Sleep Deprivation After Baby

Other Sleep Problems

Hormones can also cause sleepless nights. After ovulation, levels of progesterone start off high and then begin to fall. The more quickly levels drop, the more likely you are to have sleep problems.

You may take longer to drift off, have poorer-quality sleep, and feel more lethargic in the phase after ovulation up to the start of your period. The cramps and tender breasts of menstruation can also make you too uncomfortable to sleep well.

Perhaps most frustrating of all is that sometimes we just can't nod off, despite the fact that we're desperate for sleep. Here are some strategies for dozing off:

  • Practice good timing. To help prevent insomnia, avoid eating heavy meals right before bed, don't do stressful tasks at night, don't exercise in the two or three hours before sleep (although early in the day is beneficial), and avoid caffeine within six hours of bedtime. A glass of warm milk may help -- warming the milk releases the tryptophan, which helps some people sleep.
  • Set the mood. Your bedroom should be a quiet, dark, temperate haven to induce sleep. Use light-blocking window shades, turn a bright alarm clock away from you, and use a white-noise machine if necessary.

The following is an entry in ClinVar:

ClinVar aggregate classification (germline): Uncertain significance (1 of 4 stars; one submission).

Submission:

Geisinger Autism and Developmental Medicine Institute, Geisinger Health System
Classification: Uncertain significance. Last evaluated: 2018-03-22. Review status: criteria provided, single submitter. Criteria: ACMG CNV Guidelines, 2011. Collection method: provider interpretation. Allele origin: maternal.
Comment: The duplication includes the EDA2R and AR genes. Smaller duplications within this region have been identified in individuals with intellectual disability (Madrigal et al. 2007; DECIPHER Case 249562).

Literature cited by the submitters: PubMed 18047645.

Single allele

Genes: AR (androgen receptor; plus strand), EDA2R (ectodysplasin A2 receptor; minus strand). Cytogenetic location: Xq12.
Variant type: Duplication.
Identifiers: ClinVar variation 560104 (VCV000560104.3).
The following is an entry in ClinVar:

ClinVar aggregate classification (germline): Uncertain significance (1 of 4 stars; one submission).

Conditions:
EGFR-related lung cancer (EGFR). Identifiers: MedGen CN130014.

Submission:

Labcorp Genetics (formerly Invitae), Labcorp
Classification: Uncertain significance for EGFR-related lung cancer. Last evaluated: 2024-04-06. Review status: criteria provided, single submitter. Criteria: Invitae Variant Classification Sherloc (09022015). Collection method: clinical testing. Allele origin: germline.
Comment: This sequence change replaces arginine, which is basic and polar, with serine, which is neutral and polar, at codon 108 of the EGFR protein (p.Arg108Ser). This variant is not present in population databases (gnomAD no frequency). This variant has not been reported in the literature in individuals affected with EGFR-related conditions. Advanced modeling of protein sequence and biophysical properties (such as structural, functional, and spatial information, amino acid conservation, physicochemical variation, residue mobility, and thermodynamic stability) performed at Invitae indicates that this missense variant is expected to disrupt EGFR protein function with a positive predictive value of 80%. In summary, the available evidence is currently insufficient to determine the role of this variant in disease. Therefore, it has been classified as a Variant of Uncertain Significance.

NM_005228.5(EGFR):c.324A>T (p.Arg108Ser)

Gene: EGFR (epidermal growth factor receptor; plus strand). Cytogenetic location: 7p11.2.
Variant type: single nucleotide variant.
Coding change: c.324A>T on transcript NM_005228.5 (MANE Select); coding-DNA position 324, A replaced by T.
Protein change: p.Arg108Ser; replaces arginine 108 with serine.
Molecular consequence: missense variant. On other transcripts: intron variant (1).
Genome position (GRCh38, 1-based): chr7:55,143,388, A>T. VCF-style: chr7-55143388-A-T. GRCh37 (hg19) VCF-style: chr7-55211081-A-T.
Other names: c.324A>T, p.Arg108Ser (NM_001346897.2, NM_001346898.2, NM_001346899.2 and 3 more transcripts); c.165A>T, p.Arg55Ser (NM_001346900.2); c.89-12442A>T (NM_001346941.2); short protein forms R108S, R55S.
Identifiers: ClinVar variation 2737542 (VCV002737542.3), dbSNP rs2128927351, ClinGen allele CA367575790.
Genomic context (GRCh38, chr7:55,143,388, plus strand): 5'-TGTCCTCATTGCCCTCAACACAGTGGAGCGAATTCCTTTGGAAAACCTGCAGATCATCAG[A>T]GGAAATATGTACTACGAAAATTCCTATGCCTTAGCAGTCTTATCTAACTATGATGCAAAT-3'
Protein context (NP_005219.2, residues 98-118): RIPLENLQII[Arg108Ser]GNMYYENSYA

• Establish a sleep ritual. Doing the same thing each night before bed, such as reading a book or taking a bath, signals to your body it's time for sleep. Try to make bedtime and wake time the same each day.
  • Seek professional help. Tell your doctor about any sleep difficulties you're having. Some problems, such as insomnia, may be a symptom of a physical or emotional illness.

If you're a member of the walking weary because you're a new parent, just remember that the grueling nights do come to an end. Pretty soon, you'll start vaguely recalling that enjoyable horizontal activity.

Reviewed 11/02 by Elizabeth Stein, CNM

All content here, including advice from doctors and other health professionals, should be considered as opinion only. Always seek the direct advice of your own doctor in connection with any questions or issues you may have regarding your own health or the health of others.

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